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Bamboo power: Globetrotting on a wooden bicycle

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Tony with the bamboo bicycle and Astinee with the bamboo scooter. Tony has always had an engineer’s instincts. Alastair McCready

Bamboo power: Globetrotting on a wooden bicycle

Outside the entrance to Tony Morvant’s home, down a picturesque alleyway in a residential part of Russian Market, is a large clay pot full of bamboo stems. The sight could hardly be more appropriate.

“We were looking for a home in Phnom Penh, so when we visited here and saw the bamboo outside, we thought ‘this is a sign’,” the 26-year-old Frenchman says.

Over the past three years, bamboo has become central to the young engineer’s life and work.

In late 2016, Tony set off from his home in Nantes, northwest France, on an almost two-year, 17,141km, cross-continental journey spanning 20 countries, destined for Cambodia.

What was his vehicle for such a mammoth journey? A bicycle made almost entirely of bamboo, built from scratch in the garage of his home.

For most, just the idea of building a bicycle from scratch – much less cycling it across the world – would be a daunting prospect in itself. But Tony has always had an engineer’s instinct.

Sitting in the light, airy living room of his Phnom Penh home-cum-workshop where he now lives, Tony fondly recalls a childhood in which he was immersed in outdoor sports, and where his creative urges were nurtured as he built an array of unusual items.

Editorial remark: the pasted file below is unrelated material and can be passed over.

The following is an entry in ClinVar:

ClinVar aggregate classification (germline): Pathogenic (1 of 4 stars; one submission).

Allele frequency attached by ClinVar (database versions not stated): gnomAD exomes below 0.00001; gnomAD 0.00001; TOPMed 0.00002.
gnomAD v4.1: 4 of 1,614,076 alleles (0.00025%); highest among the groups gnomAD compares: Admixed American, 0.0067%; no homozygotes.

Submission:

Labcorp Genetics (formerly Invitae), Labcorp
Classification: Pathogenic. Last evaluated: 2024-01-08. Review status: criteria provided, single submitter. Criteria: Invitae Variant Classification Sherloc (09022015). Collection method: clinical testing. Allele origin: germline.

“I’ve always enjoyed thinking about new ways of doing things, how to transform materials for new purposes. My father and grandfather are very practical men and were often working on automobiles, so I think I inherited it off them."

“I was very curious about electricity and cars, how it all works. I remember once as a small boy, after my family had gone skiing, I attempted to rebuild the ski lift with my Lego and a motor at home. And when I was 12, I built a weaving loom made of wood and PVC tubes,” he says.

Six months research, six months building

In 2011 Tony enrolled on a five-year mechanical industrial engineering degree at the Ecole d’ingenieur a Nantes (ICAM). This is where he first experimented with the use of bamboo as a construction material.

“I became interested in the bamboo process at university, so in late 2015 I ordered some from a company in France who import it from Southeast Asia. For six months I did research – how to clean the bamboo, how to put water inside so I can slice it, just working to see what I can do with the material.

“The first thing I made was a small plate, then I used a PVC tube to craft the bamboo composite, and as a bike is essentially made of tubes it was not so far from there. So through trial and error I just kept making more complicated things until I built the bicycle,” he says.

The entire process of building the bicycle from start to finish took one year; six months of research and six months of building.

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Tony cycled 17,141km across 20 countries, taking almost two years. Tony Morvant

Freshly graduated, itching to see the world and armed with his handmade bicycle, on September 18, 2016 Tony set off on his ambitious cross-continental project – whimsically named au bambou de mes reves (bamboo of my dreams) – on a journey in which he would test the limits of both man and bamboo.

’Every day was an adventure’

First weaving his way east through Europe, he then traversed snowy peaks, mountainous landscapes and arid deserts across the likes of Turkey, Georgia, Azerbaijan, Iran and the UAE.

“Every day was an adventure; it made me more curious about the world. My goal was not to break a sports record, it was to discover people. By far the best aspect of cycling is the freedom; you are independent and you can go anywhere,” Tony says.